Don’t Get Too Down on the Offense

Over and Ovi again, we have been hearing about the problems with the Nationals’ offense. And it’s justified in many ways. Their two best hitters are sitting on the bench right now, with Ryan Zimmerman possibly joining Mike Morse on the DL soon. Even when Zim was in, he wasn’t hitting like Zim. And that production out of LF has been a complete black hole – the team is hitting .103/.218/.132 from that position. Danny Espinosa isn’t hitting at 2B yet either, and although Ian Desmond has done well, he’s down to .280/.321/.413 from his super hot start. These are still very good numbers for a SS, but it’s not enough to carry Espinosa.

But all is not despair in the batters box for this team. They are, in fact, ranked 9th in the NL in runs scored per game with 3.78, the first team under the league average of 3.96. Combined with the best pitching staff in the league right now, it has allowed them to win quite a few games so far. But even if the pitching drops off a bit, they’d still have a positive run differential. They’re pitching has allowed 2.67 R/G (against very poor competition) which means they could allow another entire run per game and still be on the winning side of the math with runs.

If you look game by game, although we remember a bunch of squeakers, they’ve also had a few where they’ve actually scored quite a bit. In the 18 games played so far, they’ve scored 5 or more runs in five games, 4 or more in eight games. This isn’t spectacular, but it’s really not that bad. They also have yet to be shut out, and they’ve only scored less than three runs four times.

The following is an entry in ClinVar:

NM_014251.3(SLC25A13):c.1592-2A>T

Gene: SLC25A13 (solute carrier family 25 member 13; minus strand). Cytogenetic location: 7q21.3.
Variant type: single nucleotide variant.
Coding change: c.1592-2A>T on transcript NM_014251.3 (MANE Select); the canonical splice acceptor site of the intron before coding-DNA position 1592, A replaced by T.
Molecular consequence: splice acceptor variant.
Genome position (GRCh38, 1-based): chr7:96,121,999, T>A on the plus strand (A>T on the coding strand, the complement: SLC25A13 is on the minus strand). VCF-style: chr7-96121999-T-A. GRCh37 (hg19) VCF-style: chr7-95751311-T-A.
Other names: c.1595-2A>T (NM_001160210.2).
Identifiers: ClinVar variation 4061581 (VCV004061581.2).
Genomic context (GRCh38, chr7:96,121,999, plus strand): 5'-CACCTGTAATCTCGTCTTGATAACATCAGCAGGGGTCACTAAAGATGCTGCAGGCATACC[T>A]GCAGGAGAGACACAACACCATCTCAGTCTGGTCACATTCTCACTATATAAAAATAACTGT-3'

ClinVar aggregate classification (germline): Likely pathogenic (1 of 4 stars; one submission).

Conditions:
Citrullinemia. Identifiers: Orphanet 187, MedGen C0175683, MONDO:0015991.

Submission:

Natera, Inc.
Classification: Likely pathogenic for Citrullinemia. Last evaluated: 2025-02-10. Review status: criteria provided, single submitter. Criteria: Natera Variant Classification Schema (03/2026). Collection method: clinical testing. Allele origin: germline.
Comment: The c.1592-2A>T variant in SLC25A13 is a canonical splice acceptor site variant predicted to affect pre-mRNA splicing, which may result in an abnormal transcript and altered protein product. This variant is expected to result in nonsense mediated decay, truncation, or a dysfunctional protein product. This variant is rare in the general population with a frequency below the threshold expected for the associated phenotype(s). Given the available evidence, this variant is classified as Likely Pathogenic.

The absence of Zimmerman appears to be temporary, and those who have watched the games can see Espionsa looks fine at the plate (well fine in that he struck out in 25% of his PAs last year so 30% doesn’t seem so much worse this year, and that he has hit the ball hard recently). Wilson Ramos also seems to have emerged from an early season slump. Meanwhile, Adam LaRoche and Jayson Werth continue to be the best hitters in the lineup, carrying the team, while Rick Ankiel has returned from the DL on fire. Ankiel won’t last, but if used mostly against RHP, he could be very effective, and there’s no reason to think LaRoche and Werth won’t hit well for the year, even if it’s not this well.

The Nats are in the top half of the NL in OBP, but near the bottom in SLG. They don’t need any big changes, other than figuring out a way to plug in something of value in the LF spot, waiting for Espinosa to wake up and Zim to return to form.

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3 Responses to Don’t Get Too Down on the Offense

  1. cass says:

    Runs per game is a little misleading for the Nats, though, as they’ve played more extra innings than other teams. Runs per inning, I imagine, would pull them down further toward the bottom.

  2. Charlie says:

    That’s certainly a good point, so I checked their Runs per PA (which would show the same thing). Turns out they are still ranked 9th in the league, and still the first team below league average. It’s exactly as mediocre as their R/G.

  3. Jim says:

    I think it seems worse than it actually is because they usually score late. Sweating it out as your team gets shutout for 7 innings then scores 3 in the 8th and 9th feels different than say scoring 3 in the first and then just sitting back to enjoy the pitching.

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